Review by Tobias on April 16, 2002.
The very name of Zakk Wylde will illicit two different types of reactions from metalheads; a shit-eating grin that will devour the thick wholloping riffs along with the cheesy trademark squeals, or a cynical roll of the eyes and quick dismissal. If you find that your reaction falls into the latter, I’m not going to be of much help.
Zakk and his band have adopted the stigma of drunk southern metallers. I don’t need to tell you that if you can read the name of the band... or album for that matter. While there are many bands out there that adopt a stigma, not too many of them actually make good on it with their sound. BLS on the other hand, makes you want to pick up a bottle of scotch, grab a steamy curvy country girl and blaze up with the band in a backwoods Louisiana bayou.
The riffing on this disc has Zakk written all over it. The difference between what we hear here as opposed to the work on the Ozzy albums is that the sound is thicker and heavier in a wet-mattress kind of way, slugging you in the gut rather than slapping your face.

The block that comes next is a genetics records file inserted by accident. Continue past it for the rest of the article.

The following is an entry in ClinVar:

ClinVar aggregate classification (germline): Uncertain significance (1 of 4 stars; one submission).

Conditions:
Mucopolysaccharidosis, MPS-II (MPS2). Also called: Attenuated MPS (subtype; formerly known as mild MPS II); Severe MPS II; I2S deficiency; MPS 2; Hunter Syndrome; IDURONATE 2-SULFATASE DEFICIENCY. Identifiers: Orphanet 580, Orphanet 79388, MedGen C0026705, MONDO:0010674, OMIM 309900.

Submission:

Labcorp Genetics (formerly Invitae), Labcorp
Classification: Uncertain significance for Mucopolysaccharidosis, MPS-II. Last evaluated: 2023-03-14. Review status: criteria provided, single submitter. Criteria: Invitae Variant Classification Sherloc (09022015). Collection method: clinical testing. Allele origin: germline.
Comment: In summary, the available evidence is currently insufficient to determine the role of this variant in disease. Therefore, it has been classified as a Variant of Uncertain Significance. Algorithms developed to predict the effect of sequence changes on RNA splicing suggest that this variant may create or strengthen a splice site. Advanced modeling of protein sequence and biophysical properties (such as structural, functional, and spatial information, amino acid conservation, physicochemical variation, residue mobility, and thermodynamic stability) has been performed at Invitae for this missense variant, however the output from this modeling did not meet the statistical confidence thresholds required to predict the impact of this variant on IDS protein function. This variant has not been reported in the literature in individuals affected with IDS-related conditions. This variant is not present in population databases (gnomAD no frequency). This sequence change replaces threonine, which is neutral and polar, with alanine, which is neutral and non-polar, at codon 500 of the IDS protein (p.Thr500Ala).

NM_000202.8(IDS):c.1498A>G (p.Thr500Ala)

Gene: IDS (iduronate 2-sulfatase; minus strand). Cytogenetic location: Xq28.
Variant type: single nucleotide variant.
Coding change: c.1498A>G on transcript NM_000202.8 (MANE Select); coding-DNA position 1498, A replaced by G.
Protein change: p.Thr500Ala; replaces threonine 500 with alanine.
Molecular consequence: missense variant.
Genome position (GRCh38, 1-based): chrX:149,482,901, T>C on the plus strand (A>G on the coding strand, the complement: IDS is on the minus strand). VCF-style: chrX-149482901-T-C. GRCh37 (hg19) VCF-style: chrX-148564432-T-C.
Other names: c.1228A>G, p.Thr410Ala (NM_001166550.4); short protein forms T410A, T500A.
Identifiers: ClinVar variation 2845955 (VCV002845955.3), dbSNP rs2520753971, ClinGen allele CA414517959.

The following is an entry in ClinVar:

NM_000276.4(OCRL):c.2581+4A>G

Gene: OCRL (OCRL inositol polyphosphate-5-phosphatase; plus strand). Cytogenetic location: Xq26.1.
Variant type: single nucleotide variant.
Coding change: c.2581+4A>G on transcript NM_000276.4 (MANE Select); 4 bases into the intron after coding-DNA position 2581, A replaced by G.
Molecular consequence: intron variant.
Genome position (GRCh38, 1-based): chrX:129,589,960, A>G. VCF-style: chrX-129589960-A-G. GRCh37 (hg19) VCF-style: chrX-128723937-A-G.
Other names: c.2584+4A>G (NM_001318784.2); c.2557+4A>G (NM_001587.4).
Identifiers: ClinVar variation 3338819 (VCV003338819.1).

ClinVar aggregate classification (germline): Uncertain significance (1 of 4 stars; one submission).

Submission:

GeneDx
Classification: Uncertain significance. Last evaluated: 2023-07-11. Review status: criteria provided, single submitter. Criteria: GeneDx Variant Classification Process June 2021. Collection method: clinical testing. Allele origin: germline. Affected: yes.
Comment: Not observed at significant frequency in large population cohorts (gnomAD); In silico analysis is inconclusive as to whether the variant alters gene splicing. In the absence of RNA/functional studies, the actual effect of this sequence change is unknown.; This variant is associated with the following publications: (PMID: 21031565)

The real surprise here are the vocals. Guess who’s on the mic! Yeah, it’s Zakk. I never figured the guy for a vocalist, but he belts it out like a pro. But the problem is that on occasion he ends up sounding very much like the guy from Alice In Chains.
I’ve listened to the album regularly for weeks now and consistently forget to really take a hard listen to the rest of the band. This problem occurs because I’m usually very engrossed in all the stuff that Zakk is doing, or the atmosphere just overcomes any attempt to dissect the music.
The area that the album doesn’t really strafe the scales is on originality. This is down-home drinkin’ metal that doesn’t really need to bring anything new to the table, but it does need to vary a little more than it does now.
Bottom Line: If you’re into stoner metal or Ozzy, you could easily buy this without listening to it first.
Categorical Rating Breakdown
Rating: 7.6 of 10